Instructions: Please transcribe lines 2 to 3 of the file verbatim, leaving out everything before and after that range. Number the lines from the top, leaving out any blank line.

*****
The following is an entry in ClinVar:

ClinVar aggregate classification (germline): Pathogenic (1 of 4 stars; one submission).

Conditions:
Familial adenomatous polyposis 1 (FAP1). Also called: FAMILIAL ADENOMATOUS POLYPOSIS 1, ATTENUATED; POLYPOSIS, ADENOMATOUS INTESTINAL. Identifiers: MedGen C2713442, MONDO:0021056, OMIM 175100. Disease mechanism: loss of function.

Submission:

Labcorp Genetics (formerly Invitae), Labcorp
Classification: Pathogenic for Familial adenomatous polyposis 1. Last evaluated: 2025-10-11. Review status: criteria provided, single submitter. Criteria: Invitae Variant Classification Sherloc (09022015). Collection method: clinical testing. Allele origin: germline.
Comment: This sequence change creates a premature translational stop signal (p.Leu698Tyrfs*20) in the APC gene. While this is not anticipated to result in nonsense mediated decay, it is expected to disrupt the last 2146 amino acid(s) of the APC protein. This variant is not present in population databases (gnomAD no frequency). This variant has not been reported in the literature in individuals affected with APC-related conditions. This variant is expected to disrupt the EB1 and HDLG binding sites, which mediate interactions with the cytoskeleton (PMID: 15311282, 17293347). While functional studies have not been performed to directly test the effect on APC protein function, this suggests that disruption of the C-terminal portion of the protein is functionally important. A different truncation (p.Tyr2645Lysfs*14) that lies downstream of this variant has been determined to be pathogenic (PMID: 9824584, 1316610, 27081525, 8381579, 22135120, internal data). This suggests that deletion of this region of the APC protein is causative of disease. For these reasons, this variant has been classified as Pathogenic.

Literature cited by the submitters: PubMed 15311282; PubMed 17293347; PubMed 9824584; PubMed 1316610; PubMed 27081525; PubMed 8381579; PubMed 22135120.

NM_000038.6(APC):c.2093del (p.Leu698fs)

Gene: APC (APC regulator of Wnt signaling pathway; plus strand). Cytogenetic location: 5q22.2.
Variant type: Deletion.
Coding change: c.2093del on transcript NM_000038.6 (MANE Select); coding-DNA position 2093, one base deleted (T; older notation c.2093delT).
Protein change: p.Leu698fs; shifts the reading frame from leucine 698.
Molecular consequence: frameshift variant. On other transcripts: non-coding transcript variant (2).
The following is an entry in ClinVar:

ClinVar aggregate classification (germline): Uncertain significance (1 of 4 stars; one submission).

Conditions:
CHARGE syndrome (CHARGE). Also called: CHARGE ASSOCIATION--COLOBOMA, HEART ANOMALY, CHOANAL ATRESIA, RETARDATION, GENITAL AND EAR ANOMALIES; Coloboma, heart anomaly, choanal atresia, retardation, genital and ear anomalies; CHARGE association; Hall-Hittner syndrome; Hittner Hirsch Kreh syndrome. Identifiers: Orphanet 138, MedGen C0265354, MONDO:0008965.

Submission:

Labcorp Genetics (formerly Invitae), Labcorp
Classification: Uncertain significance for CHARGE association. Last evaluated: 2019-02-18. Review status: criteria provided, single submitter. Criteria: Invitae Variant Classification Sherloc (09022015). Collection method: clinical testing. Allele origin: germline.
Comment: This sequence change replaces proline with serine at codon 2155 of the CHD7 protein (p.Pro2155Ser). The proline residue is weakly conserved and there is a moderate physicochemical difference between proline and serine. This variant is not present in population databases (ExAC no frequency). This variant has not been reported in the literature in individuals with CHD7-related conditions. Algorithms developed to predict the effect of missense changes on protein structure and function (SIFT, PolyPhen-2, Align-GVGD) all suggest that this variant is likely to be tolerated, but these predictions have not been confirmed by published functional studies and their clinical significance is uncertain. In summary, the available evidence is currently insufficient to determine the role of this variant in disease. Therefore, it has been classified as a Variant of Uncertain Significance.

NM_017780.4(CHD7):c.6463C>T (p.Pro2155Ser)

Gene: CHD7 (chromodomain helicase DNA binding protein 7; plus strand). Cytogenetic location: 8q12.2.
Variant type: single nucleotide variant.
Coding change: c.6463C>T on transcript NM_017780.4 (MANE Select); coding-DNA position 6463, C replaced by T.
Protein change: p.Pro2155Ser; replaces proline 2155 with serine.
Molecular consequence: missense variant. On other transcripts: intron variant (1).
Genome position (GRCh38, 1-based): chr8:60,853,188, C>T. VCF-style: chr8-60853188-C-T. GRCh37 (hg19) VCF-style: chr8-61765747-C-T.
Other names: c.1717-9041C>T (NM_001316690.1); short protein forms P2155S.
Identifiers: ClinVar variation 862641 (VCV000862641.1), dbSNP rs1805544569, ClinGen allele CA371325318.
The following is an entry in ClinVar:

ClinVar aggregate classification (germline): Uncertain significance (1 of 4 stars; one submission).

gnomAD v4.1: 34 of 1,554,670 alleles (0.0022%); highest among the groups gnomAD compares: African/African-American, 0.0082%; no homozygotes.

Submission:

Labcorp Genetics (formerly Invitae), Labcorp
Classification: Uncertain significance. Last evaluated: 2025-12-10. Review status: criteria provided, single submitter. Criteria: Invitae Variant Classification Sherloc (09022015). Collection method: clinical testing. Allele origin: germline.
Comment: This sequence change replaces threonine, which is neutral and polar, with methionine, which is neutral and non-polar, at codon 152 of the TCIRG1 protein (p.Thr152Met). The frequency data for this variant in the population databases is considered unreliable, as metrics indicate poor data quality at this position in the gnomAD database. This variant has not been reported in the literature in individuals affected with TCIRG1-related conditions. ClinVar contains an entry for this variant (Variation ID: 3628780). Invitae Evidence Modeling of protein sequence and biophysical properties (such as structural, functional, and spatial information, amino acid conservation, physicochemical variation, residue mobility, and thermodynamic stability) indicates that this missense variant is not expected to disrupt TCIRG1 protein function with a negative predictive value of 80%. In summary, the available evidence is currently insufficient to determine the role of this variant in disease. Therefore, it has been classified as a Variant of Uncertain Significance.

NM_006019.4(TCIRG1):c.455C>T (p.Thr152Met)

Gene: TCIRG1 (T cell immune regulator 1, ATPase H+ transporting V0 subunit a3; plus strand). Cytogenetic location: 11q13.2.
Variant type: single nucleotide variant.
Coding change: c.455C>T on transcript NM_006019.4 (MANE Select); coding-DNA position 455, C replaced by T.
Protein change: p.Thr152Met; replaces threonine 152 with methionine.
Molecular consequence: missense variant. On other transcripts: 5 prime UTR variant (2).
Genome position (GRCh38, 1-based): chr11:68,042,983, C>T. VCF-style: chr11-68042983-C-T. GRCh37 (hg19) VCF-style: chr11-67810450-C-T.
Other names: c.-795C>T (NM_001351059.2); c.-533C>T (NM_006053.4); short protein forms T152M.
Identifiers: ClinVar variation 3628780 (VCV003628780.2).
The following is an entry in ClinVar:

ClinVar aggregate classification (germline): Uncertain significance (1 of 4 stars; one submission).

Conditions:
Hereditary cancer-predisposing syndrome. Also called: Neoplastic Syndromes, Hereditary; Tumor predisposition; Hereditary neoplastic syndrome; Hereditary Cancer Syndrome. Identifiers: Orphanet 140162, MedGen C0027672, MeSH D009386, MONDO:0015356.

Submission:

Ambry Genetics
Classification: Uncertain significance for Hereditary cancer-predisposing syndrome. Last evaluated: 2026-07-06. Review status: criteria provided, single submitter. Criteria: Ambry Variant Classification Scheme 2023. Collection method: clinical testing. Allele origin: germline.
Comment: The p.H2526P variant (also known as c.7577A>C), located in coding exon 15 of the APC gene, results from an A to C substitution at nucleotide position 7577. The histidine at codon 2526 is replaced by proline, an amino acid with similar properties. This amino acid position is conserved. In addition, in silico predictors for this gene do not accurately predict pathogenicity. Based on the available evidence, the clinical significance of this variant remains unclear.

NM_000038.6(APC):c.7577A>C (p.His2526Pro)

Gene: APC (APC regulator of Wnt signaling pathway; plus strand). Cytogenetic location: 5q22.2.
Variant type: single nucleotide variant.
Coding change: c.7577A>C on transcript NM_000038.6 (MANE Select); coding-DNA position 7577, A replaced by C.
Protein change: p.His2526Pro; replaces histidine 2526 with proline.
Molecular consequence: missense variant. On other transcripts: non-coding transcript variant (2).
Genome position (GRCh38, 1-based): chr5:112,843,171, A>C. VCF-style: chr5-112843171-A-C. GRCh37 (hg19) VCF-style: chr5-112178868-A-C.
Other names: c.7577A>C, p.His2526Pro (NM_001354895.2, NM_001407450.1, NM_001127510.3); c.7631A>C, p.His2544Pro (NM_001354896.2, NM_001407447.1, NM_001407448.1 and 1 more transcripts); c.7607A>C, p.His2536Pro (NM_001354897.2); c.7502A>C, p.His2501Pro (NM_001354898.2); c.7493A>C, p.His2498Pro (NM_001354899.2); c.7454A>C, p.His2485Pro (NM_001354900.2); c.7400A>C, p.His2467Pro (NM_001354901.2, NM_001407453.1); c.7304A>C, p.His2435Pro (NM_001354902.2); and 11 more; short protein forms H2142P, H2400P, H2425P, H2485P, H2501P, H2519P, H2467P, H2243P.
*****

ClinVar aggregate classification (germline): Pathogenic (1 of 4 stars; one submission).

Conditions: